this is the structure that is placed into the shuttle for the mission.
Its "C" shape reflects the shape of the shuttle cargo bay. The large
rectangle at the top is the radiator that gets rid of the heat
by the cooler. The blue box on the right is the 486 computer, and the
two black boxes are the NICMOS cooler. The entire cradle is pictured
in a blue holding fixture. This blue fixture is left behind when the
is lifted into the shuttle.
Host Controller during assembly. Normal size
The Controller was conceived, designed, tested and delivered
9 months. Costing only $1.6 million, its low cost and quick delivery
only be possible with a small team and aggressive planning. As a
I was given free reign and ran the project technically . It was very
and fun to build the computer and they delivered with only a few days
spare for me to be able to go back to Aruba for a vacation and to view
the big solar eclipse of Feb. 1998.
Some technical details:the complexity of the HC comes from its many interfaces that mimic existing HST connections and new interfaces not used on HST. The following interfaces are incorporated:
Host Controller during Environmental test.
From left to right, Dave Southwick, Edward Cheung, Roger Chiei. Normal size
Building a project for space means a level of testing that would break normal electronics. We first put the Controller into a sealed chamber called the Thermal-Vac chamber and pumped all the air out of it. This simulates the vacuum environment of space. Next the temperature in the chamber was varied from cold to hot to simulate the temperature extremes of space. These temperatures can vary from +40 C in the sun to -90 C when facing deep space.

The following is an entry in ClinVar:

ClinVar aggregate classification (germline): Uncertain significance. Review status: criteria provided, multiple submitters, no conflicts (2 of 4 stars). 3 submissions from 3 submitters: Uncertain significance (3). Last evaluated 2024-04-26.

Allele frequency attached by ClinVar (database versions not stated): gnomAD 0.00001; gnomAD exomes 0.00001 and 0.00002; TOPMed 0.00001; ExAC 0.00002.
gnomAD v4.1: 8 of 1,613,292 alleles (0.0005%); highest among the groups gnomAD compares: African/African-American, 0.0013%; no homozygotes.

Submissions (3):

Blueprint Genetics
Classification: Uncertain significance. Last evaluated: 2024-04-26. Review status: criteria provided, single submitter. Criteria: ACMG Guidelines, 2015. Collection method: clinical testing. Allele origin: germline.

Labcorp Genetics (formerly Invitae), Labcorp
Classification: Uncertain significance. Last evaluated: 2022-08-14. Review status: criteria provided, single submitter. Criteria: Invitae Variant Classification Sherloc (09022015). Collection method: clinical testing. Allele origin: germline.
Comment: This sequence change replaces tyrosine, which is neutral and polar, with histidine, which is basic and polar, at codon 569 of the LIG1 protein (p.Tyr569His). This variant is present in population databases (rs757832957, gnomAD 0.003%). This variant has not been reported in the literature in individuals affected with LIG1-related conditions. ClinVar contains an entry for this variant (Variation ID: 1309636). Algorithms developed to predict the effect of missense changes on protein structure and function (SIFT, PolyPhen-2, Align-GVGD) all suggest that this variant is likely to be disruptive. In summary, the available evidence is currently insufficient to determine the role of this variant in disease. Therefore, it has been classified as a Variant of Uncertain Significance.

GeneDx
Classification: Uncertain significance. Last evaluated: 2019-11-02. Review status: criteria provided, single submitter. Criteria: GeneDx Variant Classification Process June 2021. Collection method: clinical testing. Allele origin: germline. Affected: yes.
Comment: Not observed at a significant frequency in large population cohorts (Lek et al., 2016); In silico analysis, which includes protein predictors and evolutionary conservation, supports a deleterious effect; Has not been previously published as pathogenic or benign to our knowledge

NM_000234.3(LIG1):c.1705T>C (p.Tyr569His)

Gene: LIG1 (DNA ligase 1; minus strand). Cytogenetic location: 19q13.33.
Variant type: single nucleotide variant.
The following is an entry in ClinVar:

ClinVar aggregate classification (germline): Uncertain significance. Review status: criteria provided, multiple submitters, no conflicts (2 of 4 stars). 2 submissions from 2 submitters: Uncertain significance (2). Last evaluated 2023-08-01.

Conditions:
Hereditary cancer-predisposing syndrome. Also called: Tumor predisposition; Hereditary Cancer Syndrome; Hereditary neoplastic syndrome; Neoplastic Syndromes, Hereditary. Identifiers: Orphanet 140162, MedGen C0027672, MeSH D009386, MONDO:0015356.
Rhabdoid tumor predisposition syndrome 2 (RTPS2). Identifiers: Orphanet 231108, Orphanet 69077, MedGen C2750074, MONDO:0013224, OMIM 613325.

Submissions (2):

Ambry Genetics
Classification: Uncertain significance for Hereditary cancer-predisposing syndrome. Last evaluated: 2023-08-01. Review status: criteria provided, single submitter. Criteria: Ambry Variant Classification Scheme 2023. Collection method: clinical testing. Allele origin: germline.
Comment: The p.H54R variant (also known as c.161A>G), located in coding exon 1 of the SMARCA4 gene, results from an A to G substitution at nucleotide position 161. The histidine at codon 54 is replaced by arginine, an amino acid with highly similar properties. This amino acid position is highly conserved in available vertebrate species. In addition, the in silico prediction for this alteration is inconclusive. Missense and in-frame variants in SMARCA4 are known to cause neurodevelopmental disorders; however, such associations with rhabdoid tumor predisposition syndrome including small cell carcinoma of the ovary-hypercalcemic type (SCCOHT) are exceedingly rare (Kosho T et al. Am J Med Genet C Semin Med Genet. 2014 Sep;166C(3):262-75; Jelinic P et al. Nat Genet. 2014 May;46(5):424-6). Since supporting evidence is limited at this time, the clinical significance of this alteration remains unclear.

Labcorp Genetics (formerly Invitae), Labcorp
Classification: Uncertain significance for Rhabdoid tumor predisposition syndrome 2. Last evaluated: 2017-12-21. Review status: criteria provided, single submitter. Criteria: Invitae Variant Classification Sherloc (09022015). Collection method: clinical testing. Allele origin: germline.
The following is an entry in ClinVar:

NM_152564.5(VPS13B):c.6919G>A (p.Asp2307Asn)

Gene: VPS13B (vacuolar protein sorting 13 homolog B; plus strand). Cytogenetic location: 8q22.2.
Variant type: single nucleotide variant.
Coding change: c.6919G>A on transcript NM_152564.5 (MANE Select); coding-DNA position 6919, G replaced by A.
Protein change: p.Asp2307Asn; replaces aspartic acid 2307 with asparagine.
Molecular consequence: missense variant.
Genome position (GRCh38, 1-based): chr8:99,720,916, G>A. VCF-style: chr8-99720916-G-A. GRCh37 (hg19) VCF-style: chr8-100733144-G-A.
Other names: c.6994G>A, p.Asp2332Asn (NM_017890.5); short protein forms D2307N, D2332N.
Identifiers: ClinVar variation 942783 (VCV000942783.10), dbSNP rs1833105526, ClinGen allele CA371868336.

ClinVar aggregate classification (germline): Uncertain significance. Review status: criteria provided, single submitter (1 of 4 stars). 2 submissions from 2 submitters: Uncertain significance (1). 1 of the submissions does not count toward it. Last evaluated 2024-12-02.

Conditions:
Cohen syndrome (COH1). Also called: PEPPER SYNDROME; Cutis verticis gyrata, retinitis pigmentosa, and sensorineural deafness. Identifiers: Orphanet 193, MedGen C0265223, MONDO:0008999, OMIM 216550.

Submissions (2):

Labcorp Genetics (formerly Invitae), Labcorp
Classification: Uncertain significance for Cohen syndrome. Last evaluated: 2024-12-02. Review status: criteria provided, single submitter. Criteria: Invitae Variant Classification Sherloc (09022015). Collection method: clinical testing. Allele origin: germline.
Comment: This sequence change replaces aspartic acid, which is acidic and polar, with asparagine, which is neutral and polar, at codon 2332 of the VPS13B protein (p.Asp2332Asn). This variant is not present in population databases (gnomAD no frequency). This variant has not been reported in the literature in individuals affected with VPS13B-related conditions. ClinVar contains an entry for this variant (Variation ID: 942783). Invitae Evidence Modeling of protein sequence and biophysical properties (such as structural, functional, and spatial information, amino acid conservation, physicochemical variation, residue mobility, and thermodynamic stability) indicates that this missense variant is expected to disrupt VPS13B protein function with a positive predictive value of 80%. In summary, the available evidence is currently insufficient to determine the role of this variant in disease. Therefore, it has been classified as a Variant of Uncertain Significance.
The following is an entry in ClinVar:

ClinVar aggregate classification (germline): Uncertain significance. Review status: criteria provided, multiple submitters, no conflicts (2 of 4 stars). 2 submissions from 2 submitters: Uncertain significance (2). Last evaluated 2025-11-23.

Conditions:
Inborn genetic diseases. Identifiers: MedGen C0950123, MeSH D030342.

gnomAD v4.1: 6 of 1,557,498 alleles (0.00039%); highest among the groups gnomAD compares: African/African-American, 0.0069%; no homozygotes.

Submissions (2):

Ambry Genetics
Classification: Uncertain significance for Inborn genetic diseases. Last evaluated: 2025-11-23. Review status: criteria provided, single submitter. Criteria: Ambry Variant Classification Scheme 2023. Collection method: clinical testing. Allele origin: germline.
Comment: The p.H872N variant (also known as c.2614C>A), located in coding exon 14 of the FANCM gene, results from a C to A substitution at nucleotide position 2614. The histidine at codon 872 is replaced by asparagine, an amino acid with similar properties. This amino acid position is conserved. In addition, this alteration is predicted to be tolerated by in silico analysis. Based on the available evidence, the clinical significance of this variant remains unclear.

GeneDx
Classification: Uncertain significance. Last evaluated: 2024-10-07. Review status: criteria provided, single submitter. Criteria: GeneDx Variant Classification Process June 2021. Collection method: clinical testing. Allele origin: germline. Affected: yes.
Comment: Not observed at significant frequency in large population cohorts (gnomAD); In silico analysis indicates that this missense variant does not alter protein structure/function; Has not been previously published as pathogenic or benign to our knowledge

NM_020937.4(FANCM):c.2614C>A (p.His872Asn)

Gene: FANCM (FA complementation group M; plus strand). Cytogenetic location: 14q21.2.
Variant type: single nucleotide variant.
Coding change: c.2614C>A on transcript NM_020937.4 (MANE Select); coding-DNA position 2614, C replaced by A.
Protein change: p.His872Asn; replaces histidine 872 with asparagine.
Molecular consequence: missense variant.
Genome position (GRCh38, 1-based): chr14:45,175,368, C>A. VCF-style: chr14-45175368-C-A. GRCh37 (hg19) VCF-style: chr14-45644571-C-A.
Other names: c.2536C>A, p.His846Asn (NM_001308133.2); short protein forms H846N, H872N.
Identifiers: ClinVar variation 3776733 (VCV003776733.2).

Host Controller during tests in the vibration facility.
From left to right, Kevin Hughes, Edward Cheung,
Steve Horowitz, Roger Chiei. Normal size
Next we continued the testing by bolting the Controller onto a shaker that simulates the violence of launch. The Controller was shaken so hard that it acts as a speaker, filling the room with such loud sound that you must wear ear protection.
HOST Controller, mounted on flight HOST cradle. Normal size
Finally, the Controller was delivered to the HOST cradle, where it was installed and tested. After that the other instruments were installed over the course of the months that followed. The cradle itself then underwent its own tests. This included placing it into a huge chamber (the size of a house) for vacuum and temperature tests, and vibration testing. The cradle vibration test consists of rolling it into a large sealed room that is then flooded by a roaring sound to simulate the launch conditions. This sound is so loud that it is just like standing next to the Shuttle engines.